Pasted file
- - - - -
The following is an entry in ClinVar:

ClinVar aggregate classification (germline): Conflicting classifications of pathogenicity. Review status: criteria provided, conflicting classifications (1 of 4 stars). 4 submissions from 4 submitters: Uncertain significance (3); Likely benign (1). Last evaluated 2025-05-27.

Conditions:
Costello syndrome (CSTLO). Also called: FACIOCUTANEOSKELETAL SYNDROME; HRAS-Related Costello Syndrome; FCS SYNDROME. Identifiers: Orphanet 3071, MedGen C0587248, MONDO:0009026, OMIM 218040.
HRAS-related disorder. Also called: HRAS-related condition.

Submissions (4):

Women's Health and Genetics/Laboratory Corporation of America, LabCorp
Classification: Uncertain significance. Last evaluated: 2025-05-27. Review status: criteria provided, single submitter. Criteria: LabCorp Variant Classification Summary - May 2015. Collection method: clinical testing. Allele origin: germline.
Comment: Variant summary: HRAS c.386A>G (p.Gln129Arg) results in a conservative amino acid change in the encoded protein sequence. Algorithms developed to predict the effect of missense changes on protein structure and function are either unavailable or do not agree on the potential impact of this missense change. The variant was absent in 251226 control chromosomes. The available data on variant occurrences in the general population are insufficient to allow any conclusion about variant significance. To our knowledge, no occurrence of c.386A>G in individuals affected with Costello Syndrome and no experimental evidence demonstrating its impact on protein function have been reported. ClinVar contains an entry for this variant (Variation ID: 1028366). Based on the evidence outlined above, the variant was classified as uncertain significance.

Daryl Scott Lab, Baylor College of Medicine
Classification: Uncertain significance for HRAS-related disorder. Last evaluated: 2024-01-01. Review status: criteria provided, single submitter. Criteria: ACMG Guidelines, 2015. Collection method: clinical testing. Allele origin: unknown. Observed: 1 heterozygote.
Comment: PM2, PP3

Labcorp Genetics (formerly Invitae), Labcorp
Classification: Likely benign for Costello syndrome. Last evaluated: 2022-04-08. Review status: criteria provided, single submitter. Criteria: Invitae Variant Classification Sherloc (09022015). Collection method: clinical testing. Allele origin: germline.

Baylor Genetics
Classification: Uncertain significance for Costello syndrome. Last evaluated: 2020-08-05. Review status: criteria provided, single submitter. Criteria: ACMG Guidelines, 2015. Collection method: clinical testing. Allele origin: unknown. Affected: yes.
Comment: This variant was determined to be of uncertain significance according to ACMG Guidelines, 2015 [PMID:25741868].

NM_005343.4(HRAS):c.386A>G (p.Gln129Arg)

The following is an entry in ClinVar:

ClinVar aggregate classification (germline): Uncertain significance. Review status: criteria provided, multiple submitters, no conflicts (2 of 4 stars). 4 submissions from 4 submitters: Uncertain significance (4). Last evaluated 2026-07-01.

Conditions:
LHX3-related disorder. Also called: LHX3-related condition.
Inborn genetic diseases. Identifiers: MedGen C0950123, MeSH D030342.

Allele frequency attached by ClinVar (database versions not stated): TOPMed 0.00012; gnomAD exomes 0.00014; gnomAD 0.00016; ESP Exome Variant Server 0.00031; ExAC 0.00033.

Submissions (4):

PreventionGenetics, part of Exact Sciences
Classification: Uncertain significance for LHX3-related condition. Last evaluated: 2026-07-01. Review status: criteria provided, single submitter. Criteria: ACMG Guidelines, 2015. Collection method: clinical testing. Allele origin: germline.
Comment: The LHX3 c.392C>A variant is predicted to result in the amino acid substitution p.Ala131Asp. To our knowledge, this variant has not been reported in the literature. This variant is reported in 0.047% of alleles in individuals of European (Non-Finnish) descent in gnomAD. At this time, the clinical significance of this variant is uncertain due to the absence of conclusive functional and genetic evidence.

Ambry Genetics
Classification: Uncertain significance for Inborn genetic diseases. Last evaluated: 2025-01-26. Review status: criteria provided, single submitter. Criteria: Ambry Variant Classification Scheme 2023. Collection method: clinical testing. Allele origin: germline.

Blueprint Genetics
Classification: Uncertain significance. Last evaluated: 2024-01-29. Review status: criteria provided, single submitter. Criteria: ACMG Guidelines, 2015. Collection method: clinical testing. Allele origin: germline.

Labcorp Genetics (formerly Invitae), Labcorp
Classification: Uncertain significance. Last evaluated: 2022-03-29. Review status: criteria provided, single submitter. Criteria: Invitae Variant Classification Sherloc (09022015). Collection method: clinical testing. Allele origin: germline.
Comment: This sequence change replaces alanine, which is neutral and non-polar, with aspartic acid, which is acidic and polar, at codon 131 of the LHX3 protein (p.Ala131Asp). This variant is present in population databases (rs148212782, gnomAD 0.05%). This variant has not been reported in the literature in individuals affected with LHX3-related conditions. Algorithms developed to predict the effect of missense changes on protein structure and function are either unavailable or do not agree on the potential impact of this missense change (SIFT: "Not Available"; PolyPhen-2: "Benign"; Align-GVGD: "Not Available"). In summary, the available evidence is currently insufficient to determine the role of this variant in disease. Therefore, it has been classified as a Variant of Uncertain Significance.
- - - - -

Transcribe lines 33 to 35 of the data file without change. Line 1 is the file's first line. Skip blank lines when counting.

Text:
Labcorp Genetics (formerly Invitae), Labcorp
Classification: Uncertain significance. Last evaluated: 2022-03-29. Review status: criteria provided, single submitter. Criteria: Invitae Variant Classification Sherloc (09022015). Collection method: clinical testing. Allele origin: germline.
Comment: This sequence change replaces alanine, which is neutral and non-polar, with aspartic acid, which is acidic and polar, at codon 131 of the LHX3 protein (p.Ala131Asp). This variant is present in population databases (rs148212782, gnomAD 0.05%). This variant has not been reported in the literature in individuals affected with LHX3-related conditions. Algorithms developed to predict the effect of missense changes on protein structure and function are either unavailable or do not agree on the potential impact of this missense change (SIFT: "Not Available"; PolyPhen-2: "Benign"; Align-GVGD: "Not Available"). In summary, the available evidence is currently insufficient to determine the role of this variant in disease. Therefore, it has been classified as a Variant of Uncertain Significance.